At the filing stage, the applicant should check the court’s records for any caveats and potential encumbrances on the estate. This report should be attached to the originating summons. After the caveat checks, all forms and certified documents should be submitted at the Service Bureau, accompanied by the payment of applicable fees.

The Service Bureau will then forward the documents to the Court, which reviews the application. If all the supplied documentation is in order, the court confirms acceptance and sends the applicant an SMS confirmation.

At this juncture, the applicant must furnish the Supporting Affidavit and Administration Oath, which must be done within 14 days from filing. Applicants affirm these documents before a Commissioner of Oath, then file them with the Service Bureau.

If all the above steps are completed as per the procedure, the court may grant the application without a hearing, providing a Registrar’s notice to the applicant. The final step is to receive the court’s letter related to the Request to Extract the Grant, which can be obtained by submitting the relevant form available on the e-Litigation portal.

Beneficiaries of Intestate Succession in Singapore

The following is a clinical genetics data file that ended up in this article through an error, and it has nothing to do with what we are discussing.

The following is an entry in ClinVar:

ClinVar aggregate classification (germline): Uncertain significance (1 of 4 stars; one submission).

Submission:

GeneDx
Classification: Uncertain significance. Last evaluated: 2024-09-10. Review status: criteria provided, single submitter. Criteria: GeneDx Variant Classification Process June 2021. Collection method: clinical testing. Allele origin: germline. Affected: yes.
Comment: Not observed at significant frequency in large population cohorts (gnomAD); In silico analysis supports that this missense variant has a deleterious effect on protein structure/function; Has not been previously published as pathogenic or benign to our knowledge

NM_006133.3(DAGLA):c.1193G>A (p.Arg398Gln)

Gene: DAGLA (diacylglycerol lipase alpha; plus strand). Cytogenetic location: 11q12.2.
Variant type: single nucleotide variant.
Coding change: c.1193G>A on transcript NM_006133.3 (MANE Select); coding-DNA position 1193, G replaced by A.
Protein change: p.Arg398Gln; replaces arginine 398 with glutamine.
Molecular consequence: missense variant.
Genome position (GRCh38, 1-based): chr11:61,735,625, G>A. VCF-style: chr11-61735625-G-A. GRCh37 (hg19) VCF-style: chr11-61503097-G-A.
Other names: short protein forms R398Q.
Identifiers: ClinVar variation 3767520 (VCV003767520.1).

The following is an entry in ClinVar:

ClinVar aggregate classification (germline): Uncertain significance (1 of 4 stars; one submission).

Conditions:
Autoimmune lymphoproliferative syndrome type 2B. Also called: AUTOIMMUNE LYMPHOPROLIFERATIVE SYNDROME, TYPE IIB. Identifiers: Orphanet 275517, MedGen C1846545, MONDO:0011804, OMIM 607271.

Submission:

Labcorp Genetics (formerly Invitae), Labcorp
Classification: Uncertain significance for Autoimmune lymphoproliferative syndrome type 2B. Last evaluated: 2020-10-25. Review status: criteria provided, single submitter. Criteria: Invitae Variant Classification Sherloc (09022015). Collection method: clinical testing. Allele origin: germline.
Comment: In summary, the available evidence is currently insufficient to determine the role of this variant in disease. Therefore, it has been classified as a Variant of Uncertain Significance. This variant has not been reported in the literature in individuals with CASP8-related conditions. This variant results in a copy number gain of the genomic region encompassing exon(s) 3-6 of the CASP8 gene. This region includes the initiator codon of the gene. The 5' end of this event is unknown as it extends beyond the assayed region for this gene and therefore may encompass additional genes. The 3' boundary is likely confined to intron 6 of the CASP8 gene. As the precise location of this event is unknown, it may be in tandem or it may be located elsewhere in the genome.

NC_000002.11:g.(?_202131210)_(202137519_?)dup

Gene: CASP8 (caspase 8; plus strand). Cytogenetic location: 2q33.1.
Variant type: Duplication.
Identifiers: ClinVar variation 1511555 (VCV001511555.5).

The Intestate Succession Act outlines 9 rules for distributing intestate estates. The law sets the following priority order for beneficiaries:

  1. spouse and children
  2. parents
  3. brothers, sisters, and their children,
  4. grandparents,
  5. uncles and aunts.

According to the law, siblings, their children, grandparents, uncles, and aunts only receive a share of the estate in the absence of higher priority next of kin. If the deceased left no children or parents, the spouse is entitled to the entire estate. Otherwise, the spouse receives half of the intestate property, sharing the remainder with the children or, in their absence, the deceased’s parents.

Other Considerations

According to Singapore law, the intestate property is accessible to the beneficiaries only after the Grant of the Letters of Administration. Until then, the estate technically falls under the Public Trustee. Any next of kin wishing to apply for the grant must do so within six months following the death of the intestate; otherwise, they must state reasons for the delay.

After obtaining the grant, the administrator must resolve all the deceased’s liabilities, including funeral expenses and any unpaid debts. Only after these expenses, costs, and liabilities are settled, the administrator can distribute the estate to the beneficiaries.